There were 2,226 households out of which 42.2% had children under the age of 18 living with them, 61.2% were married couples living together, 8.4% had a female householder with no husband present, and 26.4% were non-families. 21.5% of all households were made up of individuals and 4.5% had someone living alone who was 65 years of age or older. The average household size was 2.78 and the average family size was 3.29.[26][27]

In the township the population was spread out with 29.5% under the age of 18, 7.0% from 18 to 24, 35.3% from 25 to 44, 21.0% from 45 to 64, and 7.2% who were 65 years of age or older. The median age was 35 years. For every 100 females there were 99.0 males. For every 100 females age 18 and over, there were 98.2 males.[26][27]

The median income for a household in the township was $66,406, and the median income for a family was $71,765. Males had a median income of $46,486 versus $31,208 for females. The per capita income for the township was $24,534. About 2.0% of families and 2.9% of the population were below the poverty line, including 2.0% of those under age 18 and 4.3% of those age 65 or over.[26][27]

Government[edit]

Local government[edit]

Eastampton Township is governed the Faulkner Act (formally known as the Optional Municipal Charter Law) under the Council-Manager system of municipal government (Plan E), implemented based on the recommendations of a Charter Study Commission as of January 1, 1983.[29] The residents of Eastampton adopted the Council-Manager form of New Jersey municipal government based on a referendum passed in 1982.[30] The Eastampton Township Council consists of five members elected at-large in partisan elections to staggered four-year terms of office, with either two or three seats coming up for election on a staggered in even years as part of the November general election. The Mayor and Deputy Mayor are selected by the Council from among its members at a reorganization meeting held each year during the first week of January. The Mayor coordinates the work of the Council, chairs Council meetings and is the township's public representative. The Mayor also signs all contracts and obligations of the Township and is empowered to perform marriages.[5][31]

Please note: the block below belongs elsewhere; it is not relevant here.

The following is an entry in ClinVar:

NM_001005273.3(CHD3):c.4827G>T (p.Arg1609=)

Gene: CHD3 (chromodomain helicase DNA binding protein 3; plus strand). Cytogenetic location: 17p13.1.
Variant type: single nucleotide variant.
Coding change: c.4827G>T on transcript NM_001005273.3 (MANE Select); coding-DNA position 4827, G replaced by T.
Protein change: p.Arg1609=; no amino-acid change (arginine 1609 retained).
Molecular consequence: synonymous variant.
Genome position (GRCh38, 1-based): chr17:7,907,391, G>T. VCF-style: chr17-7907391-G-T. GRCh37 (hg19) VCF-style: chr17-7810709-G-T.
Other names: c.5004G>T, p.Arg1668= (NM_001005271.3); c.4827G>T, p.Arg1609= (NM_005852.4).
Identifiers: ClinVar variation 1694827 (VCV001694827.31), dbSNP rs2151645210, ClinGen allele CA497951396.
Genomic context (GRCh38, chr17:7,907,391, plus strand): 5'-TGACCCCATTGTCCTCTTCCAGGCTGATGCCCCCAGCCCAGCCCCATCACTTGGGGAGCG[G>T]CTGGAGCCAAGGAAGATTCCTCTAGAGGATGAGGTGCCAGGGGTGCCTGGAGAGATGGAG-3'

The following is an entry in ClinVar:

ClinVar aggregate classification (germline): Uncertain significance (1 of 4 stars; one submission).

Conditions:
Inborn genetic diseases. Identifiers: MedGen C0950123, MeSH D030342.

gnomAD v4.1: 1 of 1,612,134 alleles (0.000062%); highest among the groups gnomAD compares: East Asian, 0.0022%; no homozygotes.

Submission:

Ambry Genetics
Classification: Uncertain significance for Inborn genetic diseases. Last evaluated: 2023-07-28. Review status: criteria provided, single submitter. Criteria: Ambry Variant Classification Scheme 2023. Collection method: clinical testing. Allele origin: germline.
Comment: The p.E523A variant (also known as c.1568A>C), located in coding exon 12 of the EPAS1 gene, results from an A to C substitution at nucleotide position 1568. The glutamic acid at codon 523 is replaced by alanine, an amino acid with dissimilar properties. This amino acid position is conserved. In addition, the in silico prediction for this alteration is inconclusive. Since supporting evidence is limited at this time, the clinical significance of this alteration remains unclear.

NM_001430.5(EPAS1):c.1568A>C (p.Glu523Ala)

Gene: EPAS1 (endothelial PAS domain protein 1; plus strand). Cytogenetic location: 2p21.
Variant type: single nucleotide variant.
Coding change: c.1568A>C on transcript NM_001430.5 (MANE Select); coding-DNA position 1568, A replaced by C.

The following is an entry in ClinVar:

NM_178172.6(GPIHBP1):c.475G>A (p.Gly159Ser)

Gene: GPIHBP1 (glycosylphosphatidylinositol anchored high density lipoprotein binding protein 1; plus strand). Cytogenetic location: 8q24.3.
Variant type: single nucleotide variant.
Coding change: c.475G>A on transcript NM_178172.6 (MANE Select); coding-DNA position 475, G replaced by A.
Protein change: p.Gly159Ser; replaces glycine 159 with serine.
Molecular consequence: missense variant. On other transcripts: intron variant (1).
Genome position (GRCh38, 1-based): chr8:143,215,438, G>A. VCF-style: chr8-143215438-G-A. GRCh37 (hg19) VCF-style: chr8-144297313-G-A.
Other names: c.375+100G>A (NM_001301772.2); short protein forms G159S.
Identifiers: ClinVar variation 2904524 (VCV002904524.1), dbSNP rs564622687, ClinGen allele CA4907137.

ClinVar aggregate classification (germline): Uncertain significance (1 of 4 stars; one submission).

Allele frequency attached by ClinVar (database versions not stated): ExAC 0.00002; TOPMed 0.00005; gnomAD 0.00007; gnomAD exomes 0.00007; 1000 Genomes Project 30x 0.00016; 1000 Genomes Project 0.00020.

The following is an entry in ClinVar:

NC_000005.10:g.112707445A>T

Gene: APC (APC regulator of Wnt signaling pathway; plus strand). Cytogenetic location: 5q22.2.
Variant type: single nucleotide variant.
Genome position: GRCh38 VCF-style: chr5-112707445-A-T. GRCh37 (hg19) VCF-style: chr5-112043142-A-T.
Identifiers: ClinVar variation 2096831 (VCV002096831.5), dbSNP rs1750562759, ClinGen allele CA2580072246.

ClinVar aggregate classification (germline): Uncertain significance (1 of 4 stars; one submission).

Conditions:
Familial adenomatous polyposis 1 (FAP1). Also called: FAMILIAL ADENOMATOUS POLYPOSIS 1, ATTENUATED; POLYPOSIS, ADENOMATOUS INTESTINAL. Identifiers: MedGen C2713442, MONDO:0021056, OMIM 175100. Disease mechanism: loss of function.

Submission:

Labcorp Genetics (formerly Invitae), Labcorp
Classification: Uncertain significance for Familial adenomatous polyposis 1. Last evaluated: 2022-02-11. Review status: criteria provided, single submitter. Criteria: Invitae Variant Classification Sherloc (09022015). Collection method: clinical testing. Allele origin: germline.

As of 2014, members of the Eastampton Township Council are Mayor Ricardo Rodriguez (D, term on council and as mayor ends December 31, 2014), Deputy Mayor Anthony Zeno (D, term on council ends 2016; term as deputy mayor ends 2014), Robert Apgar (D, 2016), Rovenna Overton (D, 2014) and Jay Springer (D, 2016).[31][32][33][34][35][36][37]

Federal, state and county representation[edit]

Eastampton Township is located in the 3rd Congressional District[38] and is part of New Jersey's 8th state legislative district.[8][39][40]

New Jersey's 3rd Congressional District is represented by Jon Runyan (R, Mount Laurel Township).[41] New Jersey is represented in the United States Senate by Cory Booker (D, Newark; took office on October 31, 2013, after winning a special election to fill the seat of Frank Lautenberg)[42][43] and Bob Menendez (D, Paramus).[44][45]

For the 2004-15 Session, the 8th District of the New Jersey Legislature is represented in the State Senate by Dawn Marie Addiego (R, Evesham Township) and in the General Assembly by Christopher J. Brown (R, Evesham Township) and Maria Rodriguez-Gregg (R, Evesham Township).[46] The Governor of New Jersey is Chris Christie (R, Mendham Township).[47] The Lieutenant Governor of New Jersey is Kim Guadagno (R, Monmouth Beach).[48]

Burlington County is governed by a Board of chosen freeholders, whose five members are elected at-large in partisan elections to three-year terms of office on a staggered basis, with either one or two seats coming up for election each year.[49] The board chooses a director and deputy director from among its members at an annual reorganization meeting held in January.[49] As of 2014, Burlington County's Freeholders are Freeholder Director Bruce Garganio (R, 2014; Florence Township),[50] Deputy Director Joseph Howarth (R, 2014; Evesham Township)[51] Aimee Belgard (D, 2015; Edgewater Park Township),[52] Joseph B. Donnelly (R, 2016; Cinnaminson Township)[53] and Joanne Schwartz (D, 2015; Southampton Township).[54][49][55] Gargiano was named in March 2014 to serve the unexpired term of Leah Arter and was chosen to fill her position as Freeholder Director.[56]

Education[edit]

For Kindergarten through eighth grade, public school students are served by the Eastampton Township School District at Eastampton Community School. As of the 2011-12 school year, the district's one school had an enrollment of 643 students and 54.3 classroom teachers (on an FTE basis), for a student–teacher ratio of 11.84:1.[57]

Public school students in ninth through twelfth grades attend the Rancocas Valley Regional High School, a regional public high school serving students from five communities encompassing approximately 40 square miles (100 km2) and composed of the communities of Eastampton Township, Hainesport Township, Lumberton Township, Mount Holly Township and Westampton Township.[58][59] As of the 2011-12 school year, the school had an enrollment of 2,007 students and 124.0 classroom teachers (on an FTE basis), for a student–teacher ratio of 16.19:1.[60] The school is located in Mount Holly Township and is part of the Rancocas Valley Regional High School District.